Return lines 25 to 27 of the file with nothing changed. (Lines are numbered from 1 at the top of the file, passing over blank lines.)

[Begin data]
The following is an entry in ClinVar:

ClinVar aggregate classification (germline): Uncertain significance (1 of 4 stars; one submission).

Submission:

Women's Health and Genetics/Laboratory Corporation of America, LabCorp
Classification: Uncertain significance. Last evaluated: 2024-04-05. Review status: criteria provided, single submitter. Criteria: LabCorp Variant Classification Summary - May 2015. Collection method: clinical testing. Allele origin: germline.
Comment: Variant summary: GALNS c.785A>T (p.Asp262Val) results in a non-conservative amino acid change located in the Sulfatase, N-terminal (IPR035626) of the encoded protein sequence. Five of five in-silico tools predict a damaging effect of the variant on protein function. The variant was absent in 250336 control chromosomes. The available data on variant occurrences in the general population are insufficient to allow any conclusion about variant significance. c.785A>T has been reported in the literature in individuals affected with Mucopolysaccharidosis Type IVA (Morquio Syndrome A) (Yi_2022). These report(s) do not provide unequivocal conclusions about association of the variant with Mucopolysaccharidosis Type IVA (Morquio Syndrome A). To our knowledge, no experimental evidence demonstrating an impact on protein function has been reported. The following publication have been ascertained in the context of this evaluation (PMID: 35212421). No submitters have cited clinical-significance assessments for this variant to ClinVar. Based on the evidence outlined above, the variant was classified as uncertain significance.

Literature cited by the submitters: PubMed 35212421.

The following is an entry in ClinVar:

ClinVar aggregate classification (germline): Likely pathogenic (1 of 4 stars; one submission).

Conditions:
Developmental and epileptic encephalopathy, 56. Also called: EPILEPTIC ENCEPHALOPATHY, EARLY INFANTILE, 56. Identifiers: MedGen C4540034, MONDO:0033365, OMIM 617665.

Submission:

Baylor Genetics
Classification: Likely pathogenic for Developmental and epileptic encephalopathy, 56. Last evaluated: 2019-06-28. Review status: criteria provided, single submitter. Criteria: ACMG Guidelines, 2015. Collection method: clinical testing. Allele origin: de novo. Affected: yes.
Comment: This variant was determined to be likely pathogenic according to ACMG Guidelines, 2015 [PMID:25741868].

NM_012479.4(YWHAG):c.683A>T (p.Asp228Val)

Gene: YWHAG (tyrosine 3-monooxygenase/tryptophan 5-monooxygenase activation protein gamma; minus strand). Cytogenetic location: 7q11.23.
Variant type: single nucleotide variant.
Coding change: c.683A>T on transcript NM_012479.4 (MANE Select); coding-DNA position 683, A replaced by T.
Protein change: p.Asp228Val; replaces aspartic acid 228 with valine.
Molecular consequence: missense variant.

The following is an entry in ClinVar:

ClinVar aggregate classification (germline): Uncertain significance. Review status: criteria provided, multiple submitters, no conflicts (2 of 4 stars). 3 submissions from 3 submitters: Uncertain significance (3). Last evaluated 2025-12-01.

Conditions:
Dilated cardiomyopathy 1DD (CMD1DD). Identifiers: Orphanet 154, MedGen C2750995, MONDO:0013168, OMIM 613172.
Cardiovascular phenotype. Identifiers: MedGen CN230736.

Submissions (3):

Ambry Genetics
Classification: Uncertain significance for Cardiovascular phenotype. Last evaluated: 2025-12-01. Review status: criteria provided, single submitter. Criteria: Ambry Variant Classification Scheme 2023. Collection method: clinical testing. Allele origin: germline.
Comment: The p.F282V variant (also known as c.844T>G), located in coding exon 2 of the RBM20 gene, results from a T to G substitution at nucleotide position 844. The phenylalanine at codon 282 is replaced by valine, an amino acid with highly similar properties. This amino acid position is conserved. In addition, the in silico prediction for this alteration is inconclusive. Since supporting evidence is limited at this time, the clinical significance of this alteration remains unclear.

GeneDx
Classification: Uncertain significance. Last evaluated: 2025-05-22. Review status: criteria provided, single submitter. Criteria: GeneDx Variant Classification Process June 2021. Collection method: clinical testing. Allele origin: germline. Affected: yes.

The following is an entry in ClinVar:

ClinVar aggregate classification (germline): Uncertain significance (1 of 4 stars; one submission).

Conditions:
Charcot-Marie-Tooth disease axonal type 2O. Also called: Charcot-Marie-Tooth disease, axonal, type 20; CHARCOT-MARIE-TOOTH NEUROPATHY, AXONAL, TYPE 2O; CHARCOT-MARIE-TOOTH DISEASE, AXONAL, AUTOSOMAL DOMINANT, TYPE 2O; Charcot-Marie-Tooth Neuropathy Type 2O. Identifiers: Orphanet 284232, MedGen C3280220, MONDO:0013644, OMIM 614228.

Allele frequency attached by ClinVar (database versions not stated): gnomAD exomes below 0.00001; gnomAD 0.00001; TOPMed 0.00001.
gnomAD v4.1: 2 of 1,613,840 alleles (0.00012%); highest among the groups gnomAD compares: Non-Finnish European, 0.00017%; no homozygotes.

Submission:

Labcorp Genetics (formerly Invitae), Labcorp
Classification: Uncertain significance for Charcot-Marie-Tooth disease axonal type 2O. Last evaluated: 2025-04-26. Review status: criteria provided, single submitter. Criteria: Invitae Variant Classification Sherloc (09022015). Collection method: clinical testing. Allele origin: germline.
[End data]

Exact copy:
Dilated cardiomyopathy 1DD (CMD1DD). Identifiers: Orphanet 154, MedGen C2750995, MONDO:0013168, OMIM 613172.
Cardiovascular phenotype. Identifiers: MedGen CN230736.

Submissions (3):